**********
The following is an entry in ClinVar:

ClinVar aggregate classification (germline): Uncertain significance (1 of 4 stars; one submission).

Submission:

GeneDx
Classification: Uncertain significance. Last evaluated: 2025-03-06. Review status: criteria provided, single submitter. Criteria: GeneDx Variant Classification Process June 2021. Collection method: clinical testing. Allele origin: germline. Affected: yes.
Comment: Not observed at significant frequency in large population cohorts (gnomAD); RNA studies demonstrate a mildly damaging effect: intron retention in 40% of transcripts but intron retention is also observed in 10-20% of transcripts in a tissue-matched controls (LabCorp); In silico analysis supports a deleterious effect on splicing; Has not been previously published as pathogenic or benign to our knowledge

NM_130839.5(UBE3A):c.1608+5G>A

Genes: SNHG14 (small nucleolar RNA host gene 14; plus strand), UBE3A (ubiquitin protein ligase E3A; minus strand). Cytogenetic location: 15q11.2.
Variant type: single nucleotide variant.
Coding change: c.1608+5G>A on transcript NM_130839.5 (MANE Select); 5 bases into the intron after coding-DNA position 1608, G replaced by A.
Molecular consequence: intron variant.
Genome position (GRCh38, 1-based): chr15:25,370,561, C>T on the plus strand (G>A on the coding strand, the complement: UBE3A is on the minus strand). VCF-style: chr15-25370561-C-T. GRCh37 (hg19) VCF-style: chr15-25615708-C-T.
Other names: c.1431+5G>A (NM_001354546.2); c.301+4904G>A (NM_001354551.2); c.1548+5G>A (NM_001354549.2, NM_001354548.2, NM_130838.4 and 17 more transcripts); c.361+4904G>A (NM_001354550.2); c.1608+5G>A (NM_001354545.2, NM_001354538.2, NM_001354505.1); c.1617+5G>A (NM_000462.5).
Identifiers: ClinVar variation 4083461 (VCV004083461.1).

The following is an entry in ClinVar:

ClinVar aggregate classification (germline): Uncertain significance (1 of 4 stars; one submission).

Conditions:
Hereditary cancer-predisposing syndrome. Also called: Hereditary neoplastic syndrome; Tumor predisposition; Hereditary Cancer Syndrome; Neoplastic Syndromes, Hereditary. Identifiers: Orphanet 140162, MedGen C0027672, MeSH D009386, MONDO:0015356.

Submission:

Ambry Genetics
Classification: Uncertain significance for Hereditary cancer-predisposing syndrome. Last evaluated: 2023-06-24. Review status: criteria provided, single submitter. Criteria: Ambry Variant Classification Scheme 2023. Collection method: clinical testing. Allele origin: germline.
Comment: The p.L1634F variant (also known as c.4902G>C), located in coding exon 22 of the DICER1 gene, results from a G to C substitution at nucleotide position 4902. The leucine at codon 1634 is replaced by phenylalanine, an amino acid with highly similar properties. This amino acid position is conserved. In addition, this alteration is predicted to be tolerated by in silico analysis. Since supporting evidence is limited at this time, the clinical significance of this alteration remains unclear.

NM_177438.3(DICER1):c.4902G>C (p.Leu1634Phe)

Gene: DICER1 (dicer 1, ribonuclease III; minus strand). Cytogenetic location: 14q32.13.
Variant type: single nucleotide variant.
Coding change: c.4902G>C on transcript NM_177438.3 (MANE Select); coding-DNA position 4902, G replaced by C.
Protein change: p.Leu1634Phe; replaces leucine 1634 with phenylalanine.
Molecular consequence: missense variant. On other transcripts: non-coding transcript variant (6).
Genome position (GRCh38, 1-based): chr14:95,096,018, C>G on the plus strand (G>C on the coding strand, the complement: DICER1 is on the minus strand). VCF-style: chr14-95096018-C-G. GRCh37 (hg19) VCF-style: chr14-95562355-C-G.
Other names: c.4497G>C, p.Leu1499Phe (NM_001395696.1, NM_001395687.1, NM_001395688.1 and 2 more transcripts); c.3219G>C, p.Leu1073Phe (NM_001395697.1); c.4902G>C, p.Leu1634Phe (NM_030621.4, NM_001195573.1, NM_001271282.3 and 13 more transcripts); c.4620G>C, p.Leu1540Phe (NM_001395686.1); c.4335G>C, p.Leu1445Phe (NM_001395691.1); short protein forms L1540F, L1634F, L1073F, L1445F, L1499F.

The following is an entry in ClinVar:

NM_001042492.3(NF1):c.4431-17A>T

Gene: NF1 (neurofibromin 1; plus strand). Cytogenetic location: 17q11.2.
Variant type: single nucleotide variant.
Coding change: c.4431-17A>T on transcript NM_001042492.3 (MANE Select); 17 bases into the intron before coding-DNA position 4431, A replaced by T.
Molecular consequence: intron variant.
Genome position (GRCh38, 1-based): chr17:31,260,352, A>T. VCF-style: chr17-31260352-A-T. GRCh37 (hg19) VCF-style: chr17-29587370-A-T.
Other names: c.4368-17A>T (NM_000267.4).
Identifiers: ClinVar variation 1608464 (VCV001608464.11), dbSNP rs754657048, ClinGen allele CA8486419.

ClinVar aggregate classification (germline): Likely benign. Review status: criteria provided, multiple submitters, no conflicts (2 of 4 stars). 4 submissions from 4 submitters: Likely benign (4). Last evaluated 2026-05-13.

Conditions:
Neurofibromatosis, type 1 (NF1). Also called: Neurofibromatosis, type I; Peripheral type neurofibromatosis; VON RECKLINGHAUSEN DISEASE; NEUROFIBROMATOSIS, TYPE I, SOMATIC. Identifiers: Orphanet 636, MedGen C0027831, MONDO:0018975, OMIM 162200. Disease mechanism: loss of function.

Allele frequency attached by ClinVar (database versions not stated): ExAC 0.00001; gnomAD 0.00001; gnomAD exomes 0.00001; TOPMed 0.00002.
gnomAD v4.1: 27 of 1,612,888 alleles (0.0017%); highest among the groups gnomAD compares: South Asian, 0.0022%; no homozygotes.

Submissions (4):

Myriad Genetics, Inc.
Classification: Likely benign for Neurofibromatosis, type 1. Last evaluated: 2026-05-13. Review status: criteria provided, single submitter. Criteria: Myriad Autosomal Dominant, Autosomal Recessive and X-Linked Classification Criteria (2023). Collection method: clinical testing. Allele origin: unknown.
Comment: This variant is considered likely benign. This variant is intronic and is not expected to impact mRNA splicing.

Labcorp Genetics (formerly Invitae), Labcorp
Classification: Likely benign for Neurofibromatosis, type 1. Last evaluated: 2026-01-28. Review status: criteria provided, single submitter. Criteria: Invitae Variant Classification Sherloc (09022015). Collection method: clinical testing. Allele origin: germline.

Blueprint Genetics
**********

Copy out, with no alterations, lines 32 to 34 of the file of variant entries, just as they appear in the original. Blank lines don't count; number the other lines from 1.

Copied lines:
NM_001042492.3(NF1):c.4431-17A>T

Gene: NF1 (neurofibromin 1; plus strand). Cytogenetic location: 17q11.2.
Variant type: single nucleotide variant.